• Category 2: Locations where the continuous exposure limit for the general population is exceeded but not for RF-trained personnel. These locations must have positive access controls and signs with the word “NOTICE” in blue color.
  • Category 3: Locations where the exposure limit for occupational (RF-trained) personnel would be exceeded by no more than a factor of ten. The FCC will require signs with the word “CAUTION” in yellow color, and controls or indicators (chains, railings, contrasting paint, diagrams, etc.) in addition to positive access control.
  • Category 4: Locations where the exposure limit for RF-trained personnel would be exceeded by more than a factor of ten or where there is a possibility for serious contact injury. “WARNING” signs in orange color are required, and “DANGER” signs in red color are required where immediate and serious injury will occur on contact, in addition to positive access control.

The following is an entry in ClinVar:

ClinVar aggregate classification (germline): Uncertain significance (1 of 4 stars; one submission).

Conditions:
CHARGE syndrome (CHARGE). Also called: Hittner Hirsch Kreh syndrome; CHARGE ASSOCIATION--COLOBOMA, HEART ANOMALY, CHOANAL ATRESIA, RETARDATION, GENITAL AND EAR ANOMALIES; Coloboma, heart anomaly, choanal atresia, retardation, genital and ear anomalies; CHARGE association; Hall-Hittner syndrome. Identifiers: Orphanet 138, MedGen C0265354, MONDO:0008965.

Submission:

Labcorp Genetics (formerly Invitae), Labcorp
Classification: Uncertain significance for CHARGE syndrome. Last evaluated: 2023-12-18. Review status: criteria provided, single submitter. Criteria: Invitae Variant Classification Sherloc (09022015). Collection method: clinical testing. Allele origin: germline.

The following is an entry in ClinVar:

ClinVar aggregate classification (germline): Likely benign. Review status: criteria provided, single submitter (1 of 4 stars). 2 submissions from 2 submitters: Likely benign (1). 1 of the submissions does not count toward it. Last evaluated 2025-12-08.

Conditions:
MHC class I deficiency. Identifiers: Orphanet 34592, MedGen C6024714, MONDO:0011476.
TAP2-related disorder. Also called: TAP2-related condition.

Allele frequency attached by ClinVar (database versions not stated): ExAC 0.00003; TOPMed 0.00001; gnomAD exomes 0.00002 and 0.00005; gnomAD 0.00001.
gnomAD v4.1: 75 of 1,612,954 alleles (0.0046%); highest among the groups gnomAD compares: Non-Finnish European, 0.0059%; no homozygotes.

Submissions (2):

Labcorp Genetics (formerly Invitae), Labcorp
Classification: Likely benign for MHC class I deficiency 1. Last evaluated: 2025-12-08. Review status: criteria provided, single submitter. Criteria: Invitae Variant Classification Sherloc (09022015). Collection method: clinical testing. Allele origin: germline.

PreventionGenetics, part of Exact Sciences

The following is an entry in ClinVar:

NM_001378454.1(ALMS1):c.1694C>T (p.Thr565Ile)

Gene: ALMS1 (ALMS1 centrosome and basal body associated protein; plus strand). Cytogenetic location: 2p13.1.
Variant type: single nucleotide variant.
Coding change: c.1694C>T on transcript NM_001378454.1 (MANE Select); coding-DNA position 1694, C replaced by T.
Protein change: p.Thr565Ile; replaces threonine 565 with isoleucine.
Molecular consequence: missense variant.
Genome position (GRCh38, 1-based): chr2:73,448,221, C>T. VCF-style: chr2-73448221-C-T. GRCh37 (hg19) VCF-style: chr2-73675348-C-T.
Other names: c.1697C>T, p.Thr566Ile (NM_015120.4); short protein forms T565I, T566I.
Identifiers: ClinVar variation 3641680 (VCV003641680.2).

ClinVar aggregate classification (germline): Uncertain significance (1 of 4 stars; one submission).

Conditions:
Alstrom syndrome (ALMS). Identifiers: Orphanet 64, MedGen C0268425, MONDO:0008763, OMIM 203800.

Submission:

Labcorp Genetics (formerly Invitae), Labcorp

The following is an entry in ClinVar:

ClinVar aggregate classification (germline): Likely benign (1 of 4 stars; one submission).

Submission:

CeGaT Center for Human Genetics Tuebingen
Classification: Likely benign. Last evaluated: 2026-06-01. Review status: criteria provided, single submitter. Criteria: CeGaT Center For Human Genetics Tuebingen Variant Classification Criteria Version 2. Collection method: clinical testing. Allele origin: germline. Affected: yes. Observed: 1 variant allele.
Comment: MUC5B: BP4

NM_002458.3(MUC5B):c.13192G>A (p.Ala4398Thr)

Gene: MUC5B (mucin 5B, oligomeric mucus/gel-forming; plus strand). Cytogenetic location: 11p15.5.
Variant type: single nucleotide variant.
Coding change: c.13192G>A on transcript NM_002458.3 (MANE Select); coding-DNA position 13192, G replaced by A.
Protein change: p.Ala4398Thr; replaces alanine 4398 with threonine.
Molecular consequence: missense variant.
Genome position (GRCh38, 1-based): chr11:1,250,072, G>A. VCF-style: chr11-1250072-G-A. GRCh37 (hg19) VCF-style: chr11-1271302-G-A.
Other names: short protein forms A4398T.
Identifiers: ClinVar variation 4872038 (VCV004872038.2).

Signs must readily viewable at a minimum distance of five feet from the boundary at which the limits are exceeded. Signs must include a point of contact, the RF energy advisory symbol, an explanation of the RF source, and how to comply with the exposure limits.

Persons who will be working in controlled (high RF) areas must be “fully aware” of the potential for exposure and must be able to control their exposure. Workers must receive training on how to control their exposure and must be allowed to reduce or avoid exposure by wearing personal protective equipment or reducing the time spent in high RF areas. Posting information on signage at an access door is not sufficient to constitute “training.”